In the late 1940s, with the scientific atrocities of the war still fresh in people’s minds, German radiologist Hermann Mödder somehow managed to get away with crucifying medical students. Stretching their arms out to mimic the pose of Christ, the Cologne-based doctor hung students by their wrists and monitored their vital signs. After six minutes of hanging, the students’ blood pressure dropped, breathing became difficult, and their skin turned sickly damp. According to Mödder: “What will set in after the end of the sixth minute can be foreseen by the physician: unconsciousness, intense pallor, sweating. In short: collapse due to insufficient blood supply to the heart and brain.”4
Evidence shows that the Nazis carried out the same type of pseudo-crucifixion as a deadly form of torture. While imprisoned at Dachau, Father G Delorey was forced to watch as his doomed fellow inmates “were suspended from a horizontal bar by means of leather straps around their wrists… After their hanging for one hour the victims could no longer exhale the air that filled their chest.” The only way victims could breathe normally was if they pulled their whole body up, as if performing a chin-up at the gym. This agony could go on for up to six hours. According to Delaney, “only at the end of the torture, when the victim’s strength failed, did asphyxiation take place, generally within two to four minutes.”5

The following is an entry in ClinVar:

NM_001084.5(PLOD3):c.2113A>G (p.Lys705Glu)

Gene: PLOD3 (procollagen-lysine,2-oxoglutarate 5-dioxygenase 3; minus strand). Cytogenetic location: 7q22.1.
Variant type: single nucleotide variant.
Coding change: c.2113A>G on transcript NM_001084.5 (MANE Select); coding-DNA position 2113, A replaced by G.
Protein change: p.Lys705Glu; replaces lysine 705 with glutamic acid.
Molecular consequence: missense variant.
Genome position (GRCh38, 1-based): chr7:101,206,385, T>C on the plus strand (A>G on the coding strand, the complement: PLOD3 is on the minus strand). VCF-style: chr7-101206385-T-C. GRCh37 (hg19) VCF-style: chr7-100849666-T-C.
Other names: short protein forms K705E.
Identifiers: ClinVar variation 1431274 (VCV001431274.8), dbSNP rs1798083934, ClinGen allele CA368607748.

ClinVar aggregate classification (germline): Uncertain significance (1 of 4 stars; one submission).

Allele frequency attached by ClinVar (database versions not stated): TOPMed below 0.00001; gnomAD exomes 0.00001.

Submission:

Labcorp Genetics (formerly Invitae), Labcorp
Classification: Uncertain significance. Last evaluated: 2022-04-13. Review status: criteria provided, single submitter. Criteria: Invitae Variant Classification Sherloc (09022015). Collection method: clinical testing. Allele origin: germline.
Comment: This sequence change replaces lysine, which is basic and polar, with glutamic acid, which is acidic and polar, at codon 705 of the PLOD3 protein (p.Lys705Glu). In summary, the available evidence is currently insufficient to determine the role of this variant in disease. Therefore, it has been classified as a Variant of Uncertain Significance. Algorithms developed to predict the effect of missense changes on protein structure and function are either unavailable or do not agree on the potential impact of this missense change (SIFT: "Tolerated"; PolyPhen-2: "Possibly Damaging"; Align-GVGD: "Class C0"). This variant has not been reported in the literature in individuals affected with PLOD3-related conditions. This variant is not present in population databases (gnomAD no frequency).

Could Jesus have suffocated on the cross? If so, then he too would have raised his body in order to breathe like the Nazi torture victims. This is indeed what Pierre Barbet found when he examined the Shroud of Turin, the alleged burial shroud of Jesus.